Notes on cities and places. Denmark
“ The architect is a sort of theatrical producer, the man who plans the setting for our lives. Innumerable circumstances are dependent on the way he arranges this setting for us. When his intentions succeed, he is like the perfect host who provides every comfort for his guests so that living with him is a happy experience. ”
Experiencing architecture, Steen Eiler Rasmussen, 1957
Denmark landscape was formed by ice.
The line, on which laid the glacial deposits of the continent, bisects the Jutland peninsula and nowadays it still acts as threshold between the different landscapes of the country. To the west it is a plain of sand, clay and sand dunes along the coast; to the east, where the altitude is slightly higher, it is an undulated landscape of fertile plains, hills and woods, with an indented coastline, engraved by fjords that penetrate deep into: a peninsula, more than 500 mostly uninhabited islands, 7.314 km of coastline and a surface area of 43.000 square kilometres.
Inhabited by sedentary since 500 BC, a thousand years after Denmark still appeared as a flat landscape dotted with huts, with essential and pragmatically utilitarian character, and fortifications with solid and precise geometries. From 500 seas and rivers were the real scene, where the Vikings dominated by technical mastery and ruthlessness: it is the time of great migrations toward England, France, Iceland and the Mediterranean, until Baghdad.
In 911 Charles the Simple, King of the Franks besieged in Chartres by Rollo (Hrolf), earl leading a group of Danish marauders, offered the Norman a small feud with the intention of earning his subjection and conversion to Christianity: the Duchy of Normandy was born, from which the Normans, integrating Carolingian culture, pursued their migrating vocation towards France, England and southern Italy, where only a century after the kingdom of Sicily was founded.
Along with the migration of sailors and adventurers, the Middle Age was a time of prosperity which saw the founding of the first towns and, in parallel with the densification of road networks from east to west and from north to south, the definition of a strategic role on the commercial axis Russia Europe, mainly set negotiating furs and beeswax. It is in these early centuries of the Christian Kingdom of Denmark, that the brick of baked clay made his entrance, probably from Lombardy, giving a new impulse to the religious building activity that at the time already counted almost two thousands churches in tufa or granite. The enormous availability of clay, since then, by fact made the brick inseparable from the constructive culture in Denmark.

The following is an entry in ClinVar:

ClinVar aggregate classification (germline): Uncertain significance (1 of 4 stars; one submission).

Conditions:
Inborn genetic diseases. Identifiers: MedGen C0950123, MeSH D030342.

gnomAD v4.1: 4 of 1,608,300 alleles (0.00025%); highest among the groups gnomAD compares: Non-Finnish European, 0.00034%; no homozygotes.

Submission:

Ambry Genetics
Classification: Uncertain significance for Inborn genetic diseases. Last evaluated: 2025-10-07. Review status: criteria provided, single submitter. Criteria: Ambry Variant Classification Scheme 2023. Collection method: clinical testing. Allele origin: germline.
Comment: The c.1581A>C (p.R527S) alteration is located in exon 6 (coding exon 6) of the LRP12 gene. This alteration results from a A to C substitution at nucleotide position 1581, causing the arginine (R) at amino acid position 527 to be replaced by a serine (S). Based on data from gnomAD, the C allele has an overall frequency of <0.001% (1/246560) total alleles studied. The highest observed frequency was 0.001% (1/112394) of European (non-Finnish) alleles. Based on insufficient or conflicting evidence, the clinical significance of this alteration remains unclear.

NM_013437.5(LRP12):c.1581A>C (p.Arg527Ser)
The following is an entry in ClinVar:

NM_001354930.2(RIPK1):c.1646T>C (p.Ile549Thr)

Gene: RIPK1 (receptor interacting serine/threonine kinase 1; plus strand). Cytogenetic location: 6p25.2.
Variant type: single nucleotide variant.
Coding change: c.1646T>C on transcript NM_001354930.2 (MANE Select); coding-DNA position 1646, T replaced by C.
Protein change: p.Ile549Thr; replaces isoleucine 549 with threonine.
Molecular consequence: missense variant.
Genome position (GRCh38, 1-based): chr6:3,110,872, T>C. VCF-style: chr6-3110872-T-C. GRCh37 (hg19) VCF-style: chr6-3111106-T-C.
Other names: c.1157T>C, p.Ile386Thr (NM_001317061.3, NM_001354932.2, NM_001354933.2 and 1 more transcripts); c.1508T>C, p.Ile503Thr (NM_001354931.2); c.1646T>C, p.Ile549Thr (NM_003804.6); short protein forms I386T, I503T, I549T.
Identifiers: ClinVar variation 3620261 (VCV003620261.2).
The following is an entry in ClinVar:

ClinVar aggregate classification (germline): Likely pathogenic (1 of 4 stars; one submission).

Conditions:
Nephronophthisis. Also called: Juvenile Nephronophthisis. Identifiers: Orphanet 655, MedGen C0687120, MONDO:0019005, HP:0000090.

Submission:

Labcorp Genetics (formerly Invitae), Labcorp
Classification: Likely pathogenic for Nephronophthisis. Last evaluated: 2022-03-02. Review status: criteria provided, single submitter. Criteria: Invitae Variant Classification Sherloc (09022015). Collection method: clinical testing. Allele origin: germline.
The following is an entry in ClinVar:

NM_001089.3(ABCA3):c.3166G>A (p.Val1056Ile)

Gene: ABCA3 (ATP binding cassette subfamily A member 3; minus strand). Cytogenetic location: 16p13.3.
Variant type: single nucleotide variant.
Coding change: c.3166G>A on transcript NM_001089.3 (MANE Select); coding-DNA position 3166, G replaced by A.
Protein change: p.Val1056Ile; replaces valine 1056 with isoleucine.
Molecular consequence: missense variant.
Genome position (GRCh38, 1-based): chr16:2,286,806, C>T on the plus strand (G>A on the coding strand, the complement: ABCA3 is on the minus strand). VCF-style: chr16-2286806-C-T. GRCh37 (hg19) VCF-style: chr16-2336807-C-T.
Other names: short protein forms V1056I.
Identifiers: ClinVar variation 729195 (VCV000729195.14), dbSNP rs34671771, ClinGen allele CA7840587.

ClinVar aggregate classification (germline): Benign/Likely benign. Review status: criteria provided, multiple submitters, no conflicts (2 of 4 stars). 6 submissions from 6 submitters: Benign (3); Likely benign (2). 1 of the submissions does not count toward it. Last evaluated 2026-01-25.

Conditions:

After the battles of Luther to translate the Bible into German, also thanks to the invention of movable type printing, at a time when Magellano baptized “Pacific” the ocean inadvertently proving the sphericity of the Earth, while in Paris the Tuileries were under construction and Andrea Palladio was building villas along the Brenta, in Denmark Lutheranism became the state church and there begun a time of building fervour, that took inspiration from Italian and Dutch Renaissance.
Because of the economical straits resulting from the exhausting Thirty Years’ War and the continuing conflict with Sweden, at mid seventeenth century Copenhagen counted 42.000 inhabitants in spite of the 415.000 in Paris.
In 1660 the nobles, the clergy and the bourgeoisie, about two hundred people gathered in council, conceded to the king the greater absolute power that had ever existed: the Kongelov began the renovation of the state as a machine, on the directives of the statesman Griffenfeld Peter Schumacher.
The administration was organized into departments, where officials received fixed salaries; the monopoly of the feudal aristocracy was limited; a chief master for public works was appointed; the first steps to weave a political alliance with France begun.
This new stability brought during the eighteenth century an economical prosperity witnessed by the numerous public works and the flourishing of commercial activities, opening up new routes to China, India, Africa and West Indies. While in the capital of the kingdom, within the walls of Christian IV, domes and monumental buildings grew next to wooden houses, the countryside remained unchanged.
In the mid-nineteenth century Copenhagen was a small fortified town, with classicist character, fatigued by the series of fires that had occurred in the previous century; at the same time it hosted an intense cultural activity and showed among his citizens illustrious personalities such as the physicist Hans Christian Orsted, which is credited with the discovery of electromagnetism, the philosopher Soren Kierkegaard, the writer of fairy tales Hans Christian Andersen.
The absolute monarchy was transformed into a democratic constitution: modernity began. The first railway line was built; in the capital a new infrastructure network that included electric lines, telegraph and gas was activated; pressure systems for water distribution were introduced; as the city began to expand outside the fortified walls, Tivoli Gardens and plants brewer Carlsberg were built within the centre. In the countryside farms and brick factories, which reflected the need of rational comfort of the new agricultural industry, were spreading, setting Denmark as a pioneer in the field of technology and competitive in Europe.